900 OCP - 6 N HNO3 304L 1 304L 2 304L 3 Ur an us -65 Ur an us -16

800

700

600

500 0

1000

2000

3000

4000

Time, sec Fig. 2. The OCP of different NAG stainless steels measured in 6 N HNO3.

the experimental impedance data using Zview Version 2.6 (Scribner Inc.) software. The impedance expression of CPE [15] is given by ZCPE = 1/[T(jx)n], where x is the angular frequency, T and n are frequency-independent fit parameters, j = (1)1/2 and x = 2pf, where f is the frequency Hz. CPE has been used in the present investigation to obtain better fit for experimental data and this will represent the capacitance of the passive oxide layer. EIS measurements under same condition are almost reproducible. 2.3. Surface analysis using AES

2.2.2. Electrochemical impedance spectroscopy studies Electrochemical impedance spectroscopy (EIS) measurements were carried out using Solartron 1255 frequency response analyzer (FRA) and Solartron 1287 electrochemical interface. The experiments were carried out in the frequency range of 0.01 Hz– 100 kHz by superimposing an AC voltage of 10 mV amplitude at open circuit potential in both 6 N and 11.5 N HNO3. The EIS results were interpreted using simple ‘‘equivalent circuit” shown in Fig. 1. The selection of this circuit was based on EIS results that revealed only one time constant and this model provides better and accurate fitting values of the experimental impedance data. The circuit description consist of the arrangement of (Rs (CPE || RP)) elements, where Rs is the solution resistance, CPE is the constant phase in parallel connection with RP which is the polarization resistance at the interface. The circuit elements values are obtained by fitting

In order to understand the composition of the passive films, Auger electron spectroscopy (AES) studies were carried out on passive films formed by potential sweep from OCP to passive region and by holding potentiostatically at +900 mV for 1 h. M/s OMICRON, Germany make, cylindrical mirror analyzer (CMA), having energy resolution of 0.4% was used for the analysis in a surface analysis chamber with a base vacuum of 5  1010 torr. AES analyses were performed with a primary electron beam voltage of 3 kV with 1 lA current. The AES system is computer controlled with provision for in situ Ar-ion sputtering. All the samples were sputtered with 500 eV Ar+ ions for 1 min, so as to remove the surface contamination due to air-handling. The major peaks chosen for the AES study were C (272 eV), O (503 eV), Cr (529 eV), Fe (701 eV), Ni (848 eV), N (379 eV), Si (96 eV) and Mo (186 eV).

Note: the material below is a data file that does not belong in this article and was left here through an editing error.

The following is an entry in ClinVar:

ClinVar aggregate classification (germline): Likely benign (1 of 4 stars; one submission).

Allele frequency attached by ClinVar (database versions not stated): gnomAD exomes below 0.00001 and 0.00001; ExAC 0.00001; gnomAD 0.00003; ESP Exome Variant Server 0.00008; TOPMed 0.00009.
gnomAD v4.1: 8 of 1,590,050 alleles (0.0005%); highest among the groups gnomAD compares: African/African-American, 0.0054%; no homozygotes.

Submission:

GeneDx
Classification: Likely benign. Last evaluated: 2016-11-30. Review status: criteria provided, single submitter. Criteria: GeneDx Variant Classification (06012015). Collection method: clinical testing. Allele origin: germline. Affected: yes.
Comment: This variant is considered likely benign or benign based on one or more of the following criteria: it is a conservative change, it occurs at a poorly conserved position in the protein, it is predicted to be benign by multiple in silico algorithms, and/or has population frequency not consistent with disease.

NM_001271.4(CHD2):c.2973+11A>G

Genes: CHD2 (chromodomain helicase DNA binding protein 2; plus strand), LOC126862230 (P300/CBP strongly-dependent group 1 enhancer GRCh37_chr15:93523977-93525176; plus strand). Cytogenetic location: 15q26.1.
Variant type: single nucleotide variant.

Table 1 Chemical composition of the different NAG SS in wt%. Alloys

Cr

Ni

C

Si

Mn

P

S

Al

B

N

Mo

Ti

304L1 304L2 304L3 Uranus-16 Uranus-65

18.89 18.92 18.76 18.07 24.97

10 10 11.33 12.31 19.60

0.016 0.014 0.014 0.012 0.012

0.24 0.24 0.20 0.09 0.190

1.63 1.63 1.70 0.69 0.56

0.03 0.03 0.019 0.012 0.023

0.006 0.006 0.005 0.001 0.001

0.007 0.006 0.015 – –

0.001 0.001 0.001 – –

0.02 0.02 0.04 0.018 0.026

0.09 0.09 0.04 – –

0.01 0.02 0.05

Open circuit potential, mV vs Ag/AgCl

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S. Ningshen et al. / Corrosion Science 51 (2009) 322–329 Table 2 Polarization parameters of different NAG stainless steels in 6 N and 11.5 N HNO3 media (IPass were measured at 900 mV for 6 N HNO3 and at 1000 mV for 11.5 N HNO3).